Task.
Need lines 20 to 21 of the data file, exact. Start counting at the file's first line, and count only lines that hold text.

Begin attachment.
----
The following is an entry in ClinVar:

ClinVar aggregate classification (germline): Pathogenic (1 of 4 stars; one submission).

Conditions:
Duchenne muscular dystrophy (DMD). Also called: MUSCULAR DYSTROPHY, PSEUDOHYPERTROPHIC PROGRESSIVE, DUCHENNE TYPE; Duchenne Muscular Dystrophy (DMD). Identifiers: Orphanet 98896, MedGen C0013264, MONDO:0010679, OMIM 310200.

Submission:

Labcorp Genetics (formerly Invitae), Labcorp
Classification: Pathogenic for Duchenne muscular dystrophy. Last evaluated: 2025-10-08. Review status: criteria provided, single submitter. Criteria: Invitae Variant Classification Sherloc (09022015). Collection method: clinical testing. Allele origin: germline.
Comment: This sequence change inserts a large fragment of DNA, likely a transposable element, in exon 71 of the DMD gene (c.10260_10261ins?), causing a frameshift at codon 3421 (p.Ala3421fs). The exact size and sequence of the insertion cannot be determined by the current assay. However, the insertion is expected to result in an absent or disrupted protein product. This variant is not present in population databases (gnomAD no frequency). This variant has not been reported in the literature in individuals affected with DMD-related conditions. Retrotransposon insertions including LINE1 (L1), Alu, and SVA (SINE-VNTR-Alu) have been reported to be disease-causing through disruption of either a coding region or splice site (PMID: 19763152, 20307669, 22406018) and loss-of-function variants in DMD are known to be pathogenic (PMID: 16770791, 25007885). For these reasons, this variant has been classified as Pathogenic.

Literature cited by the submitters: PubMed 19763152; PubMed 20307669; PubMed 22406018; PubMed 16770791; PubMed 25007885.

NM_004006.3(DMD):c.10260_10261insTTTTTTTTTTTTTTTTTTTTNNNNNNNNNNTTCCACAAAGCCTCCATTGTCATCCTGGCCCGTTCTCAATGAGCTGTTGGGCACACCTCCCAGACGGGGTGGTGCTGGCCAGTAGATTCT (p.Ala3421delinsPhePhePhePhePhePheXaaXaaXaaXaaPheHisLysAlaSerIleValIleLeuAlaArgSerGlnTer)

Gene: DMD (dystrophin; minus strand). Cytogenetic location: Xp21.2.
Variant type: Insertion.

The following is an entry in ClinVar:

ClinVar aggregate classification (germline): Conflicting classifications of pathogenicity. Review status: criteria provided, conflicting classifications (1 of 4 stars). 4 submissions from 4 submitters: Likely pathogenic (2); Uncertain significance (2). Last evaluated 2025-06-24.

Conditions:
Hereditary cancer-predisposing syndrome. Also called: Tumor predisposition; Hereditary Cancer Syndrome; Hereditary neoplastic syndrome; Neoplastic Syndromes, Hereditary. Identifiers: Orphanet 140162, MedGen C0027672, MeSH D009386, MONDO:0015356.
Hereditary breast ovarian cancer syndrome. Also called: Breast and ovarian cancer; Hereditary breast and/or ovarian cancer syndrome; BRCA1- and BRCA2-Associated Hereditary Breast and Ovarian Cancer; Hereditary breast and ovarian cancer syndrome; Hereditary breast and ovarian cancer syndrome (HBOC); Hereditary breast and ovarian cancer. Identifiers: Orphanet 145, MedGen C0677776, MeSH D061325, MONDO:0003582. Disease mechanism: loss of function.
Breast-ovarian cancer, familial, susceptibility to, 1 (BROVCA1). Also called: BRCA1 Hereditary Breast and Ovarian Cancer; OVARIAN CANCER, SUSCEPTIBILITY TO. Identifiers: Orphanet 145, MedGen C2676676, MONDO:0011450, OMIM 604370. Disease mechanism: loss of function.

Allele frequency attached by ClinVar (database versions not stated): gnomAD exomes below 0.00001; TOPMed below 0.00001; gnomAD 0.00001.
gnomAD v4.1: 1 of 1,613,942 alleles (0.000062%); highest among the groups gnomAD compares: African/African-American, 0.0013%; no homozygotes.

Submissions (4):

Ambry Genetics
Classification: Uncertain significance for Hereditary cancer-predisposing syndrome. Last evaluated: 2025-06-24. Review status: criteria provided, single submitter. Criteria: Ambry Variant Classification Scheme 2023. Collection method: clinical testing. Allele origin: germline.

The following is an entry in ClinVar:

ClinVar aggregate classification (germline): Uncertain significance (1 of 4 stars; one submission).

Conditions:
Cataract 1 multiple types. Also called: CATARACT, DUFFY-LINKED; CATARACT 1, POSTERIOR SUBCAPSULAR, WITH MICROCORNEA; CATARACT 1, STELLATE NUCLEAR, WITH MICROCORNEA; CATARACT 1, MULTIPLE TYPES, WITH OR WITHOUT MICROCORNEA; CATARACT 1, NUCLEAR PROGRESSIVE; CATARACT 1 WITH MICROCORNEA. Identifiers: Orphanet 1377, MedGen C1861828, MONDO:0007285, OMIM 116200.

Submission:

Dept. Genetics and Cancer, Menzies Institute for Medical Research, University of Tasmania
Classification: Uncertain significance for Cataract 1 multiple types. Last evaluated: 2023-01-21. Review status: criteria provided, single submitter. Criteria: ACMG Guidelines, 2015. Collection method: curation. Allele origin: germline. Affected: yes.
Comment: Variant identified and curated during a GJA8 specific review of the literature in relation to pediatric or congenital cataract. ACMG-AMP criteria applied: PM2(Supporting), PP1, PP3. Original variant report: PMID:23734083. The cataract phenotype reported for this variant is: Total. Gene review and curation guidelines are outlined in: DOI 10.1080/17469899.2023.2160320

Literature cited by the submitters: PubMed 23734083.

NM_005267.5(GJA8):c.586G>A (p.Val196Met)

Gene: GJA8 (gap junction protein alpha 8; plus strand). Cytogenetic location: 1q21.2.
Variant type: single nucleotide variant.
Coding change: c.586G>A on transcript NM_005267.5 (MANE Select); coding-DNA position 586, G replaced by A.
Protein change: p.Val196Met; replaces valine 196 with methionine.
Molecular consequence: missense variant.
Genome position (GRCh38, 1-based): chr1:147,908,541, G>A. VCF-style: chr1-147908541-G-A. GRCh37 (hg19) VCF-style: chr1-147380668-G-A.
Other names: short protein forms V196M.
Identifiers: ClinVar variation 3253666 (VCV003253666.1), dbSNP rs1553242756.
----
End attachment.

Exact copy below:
gnomAD v4.1: 1 of 1,613,942 alleles (0.000062%); highest among the groups gnomAD compares: African/African-American, 0.0013%; no homozygotes.

Submissions (4):